Revolution in the Modern World (HIST*3270)
Code and section: HIST*3270*01
Term: Winter 2016
Instructor: Sarah Summers
The course examines the role of revolution in shaping this history of the modern world. From the French to the Arab Spring, we will analyze how revolutions began and the scope of political, social, economic, and cultural change wrought by these upheavals. In the process of studying and analyzing the French Revolution, the Russian Revolution, the Chinese Revolution, and the Iranian Revolution/Arab Spring, we will interrogate the definition of revolution itself and determine its feasibility as a historical category.
Course Assessment and Weights:
In Class Prompts 16% (2% each)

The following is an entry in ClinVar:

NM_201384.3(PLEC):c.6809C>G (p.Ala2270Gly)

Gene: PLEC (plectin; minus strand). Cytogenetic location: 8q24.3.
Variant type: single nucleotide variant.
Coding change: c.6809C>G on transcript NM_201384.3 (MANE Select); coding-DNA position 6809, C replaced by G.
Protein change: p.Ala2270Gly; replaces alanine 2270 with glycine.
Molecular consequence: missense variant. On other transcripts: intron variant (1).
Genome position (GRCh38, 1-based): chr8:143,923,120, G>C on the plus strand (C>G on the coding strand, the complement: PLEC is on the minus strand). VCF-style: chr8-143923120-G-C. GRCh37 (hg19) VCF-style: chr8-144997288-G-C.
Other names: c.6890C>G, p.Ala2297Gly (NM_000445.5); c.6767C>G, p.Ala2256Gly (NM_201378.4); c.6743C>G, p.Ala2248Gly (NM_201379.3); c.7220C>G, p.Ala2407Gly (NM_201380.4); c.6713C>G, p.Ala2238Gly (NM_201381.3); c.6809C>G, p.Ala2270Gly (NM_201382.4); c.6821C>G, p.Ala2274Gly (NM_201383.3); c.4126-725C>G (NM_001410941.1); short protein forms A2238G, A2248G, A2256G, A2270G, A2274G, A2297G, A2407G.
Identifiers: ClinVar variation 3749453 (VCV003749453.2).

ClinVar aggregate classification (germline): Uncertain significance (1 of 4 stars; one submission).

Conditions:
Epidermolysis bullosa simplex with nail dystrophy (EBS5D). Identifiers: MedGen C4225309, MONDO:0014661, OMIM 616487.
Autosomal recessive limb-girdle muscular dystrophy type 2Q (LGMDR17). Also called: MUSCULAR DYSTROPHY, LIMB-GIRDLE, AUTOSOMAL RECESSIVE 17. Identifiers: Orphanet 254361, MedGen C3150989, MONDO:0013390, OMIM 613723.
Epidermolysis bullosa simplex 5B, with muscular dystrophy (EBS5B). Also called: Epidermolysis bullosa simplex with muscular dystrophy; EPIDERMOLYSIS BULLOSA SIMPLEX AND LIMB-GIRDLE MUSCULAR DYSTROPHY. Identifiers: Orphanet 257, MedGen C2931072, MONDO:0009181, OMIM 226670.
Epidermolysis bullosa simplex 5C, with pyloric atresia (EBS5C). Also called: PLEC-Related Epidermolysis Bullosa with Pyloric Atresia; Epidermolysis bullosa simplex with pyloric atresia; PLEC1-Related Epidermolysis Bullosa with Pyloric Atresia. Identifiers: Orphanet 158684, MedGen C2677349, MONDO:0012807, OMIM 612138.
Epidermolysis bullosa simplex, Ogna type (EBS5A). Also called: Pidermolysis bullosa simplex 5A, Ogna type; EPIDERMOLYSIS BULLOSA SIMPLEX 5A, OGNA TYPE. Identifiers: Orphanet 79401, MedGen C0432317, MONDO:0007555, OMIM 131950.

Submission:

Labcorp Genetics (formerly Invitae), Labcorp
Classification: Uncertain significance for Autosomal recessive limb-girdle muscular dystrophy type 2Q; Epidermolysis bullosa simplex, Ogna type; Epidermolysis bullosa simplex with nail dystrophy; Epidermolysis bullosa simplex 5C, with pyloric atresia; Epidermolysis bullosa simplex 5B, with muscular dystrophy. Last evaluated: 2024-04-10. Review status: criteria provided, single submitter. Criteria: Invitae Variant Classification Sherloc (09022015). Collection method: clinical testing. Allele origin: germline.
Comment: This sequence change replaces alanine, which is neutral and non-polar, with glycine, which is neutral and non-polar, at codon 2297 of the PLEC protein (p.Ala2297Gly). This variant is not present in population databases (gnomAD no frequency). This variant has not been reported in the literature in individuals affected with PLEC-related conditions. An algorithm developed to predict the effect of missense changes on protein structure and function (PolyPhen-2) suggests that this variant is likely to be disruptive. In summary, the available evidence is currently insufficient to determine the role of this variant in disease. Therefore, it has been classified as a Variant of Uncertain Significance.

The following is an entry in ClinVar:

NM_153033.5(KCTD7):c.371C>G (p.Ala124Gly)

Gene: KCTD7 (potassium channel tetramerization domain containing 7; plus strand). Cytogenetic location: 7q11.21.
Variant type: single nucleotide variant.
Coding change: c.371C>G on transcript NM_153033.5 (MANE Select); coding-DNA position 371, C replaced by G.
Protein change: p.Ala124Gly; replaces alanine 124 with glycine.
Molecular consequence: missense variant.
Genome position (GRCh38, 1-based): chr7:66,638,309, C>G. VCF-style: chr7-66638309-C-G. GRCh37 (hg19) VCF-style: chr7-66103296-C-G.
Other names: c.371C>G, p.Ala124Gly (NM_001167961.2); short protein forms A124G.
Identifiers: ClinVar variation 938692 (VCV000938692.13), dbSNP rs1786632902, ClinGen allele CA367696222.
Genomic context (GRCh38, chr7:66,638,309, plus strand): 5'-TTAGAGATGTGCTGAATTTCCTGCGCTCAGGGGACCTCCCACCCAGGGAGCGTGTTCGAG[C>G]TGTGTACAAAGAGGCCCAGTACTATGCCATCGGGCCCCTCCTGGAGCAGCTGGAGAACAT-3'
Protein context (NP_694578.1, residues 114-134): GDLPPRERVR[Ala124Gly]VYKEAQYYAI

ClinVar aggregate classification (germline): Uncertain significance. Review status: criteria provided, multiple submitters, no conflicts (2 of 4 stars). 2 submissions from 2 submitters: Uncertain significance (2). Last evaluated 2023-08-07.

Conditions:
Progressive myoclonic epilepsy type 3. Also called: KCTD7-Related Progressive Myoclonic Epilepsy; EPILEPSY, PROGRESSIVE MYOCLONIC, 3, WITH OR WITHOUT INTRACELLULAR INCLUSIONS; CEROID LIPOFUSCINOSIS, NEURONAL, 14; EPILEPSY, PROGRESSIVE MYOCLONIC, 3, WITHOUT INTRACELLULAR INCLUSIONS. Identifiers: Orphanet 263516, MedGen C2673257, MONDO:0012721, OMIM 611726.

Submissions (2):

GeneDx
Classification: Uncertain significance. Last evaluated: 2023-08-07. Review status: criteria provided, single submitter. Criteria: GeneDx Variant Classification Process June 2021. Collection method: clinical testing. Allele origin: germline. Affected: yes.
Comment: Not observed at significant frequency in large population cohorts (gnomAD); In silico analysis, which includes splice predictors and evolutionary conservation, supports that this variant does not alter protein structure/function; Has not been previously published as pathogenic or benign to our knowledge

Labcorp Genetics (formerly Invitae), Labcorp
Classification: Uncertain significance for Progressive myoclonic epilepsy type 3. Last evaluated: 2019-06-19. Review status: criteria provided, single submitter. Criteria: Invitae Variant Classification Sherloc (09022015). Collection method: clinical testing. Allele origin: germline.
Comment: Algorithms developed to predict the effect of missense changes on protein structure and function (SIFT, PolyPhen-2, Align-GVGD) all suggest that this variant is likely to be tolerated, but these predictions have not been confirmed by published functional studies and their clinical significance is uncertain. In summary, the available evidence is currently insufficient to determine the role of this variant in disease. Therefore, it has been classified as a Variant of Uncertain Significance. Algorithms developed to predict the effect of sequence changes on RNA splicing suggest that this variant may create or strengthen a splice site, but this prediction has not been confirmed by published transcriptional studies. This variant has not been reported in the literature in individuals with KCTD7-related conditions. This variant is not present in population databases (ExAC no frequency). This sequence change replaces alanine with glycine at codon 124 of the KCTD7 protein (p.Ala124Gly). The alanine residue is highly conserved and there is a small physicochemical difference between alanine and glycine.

Response Papers (3x10% each)
Group Online Exhibit 30% (20% group grade, 10% individual assessment)
Exhibit Primary Source Analysis 5%
Group In-class Presentation 5%
Seybolt, Peter J. Throwing the Emperor from His Horse: Portrait of a Village Leader in China, 1923-1995. Boulder: Westview Press, 1996.
Satrapi, Marjane. Persepolis: The Story of a Childhood. New York: Pantheon Books, 2003.
All other readings can be found in the ARES online course reserve system through Courselink; through the url links in the syllabus and on Courselink (indicated by WEB); or on Courselink (indicated by CL)
|327 - outline - W15.pdf||276.36 KB|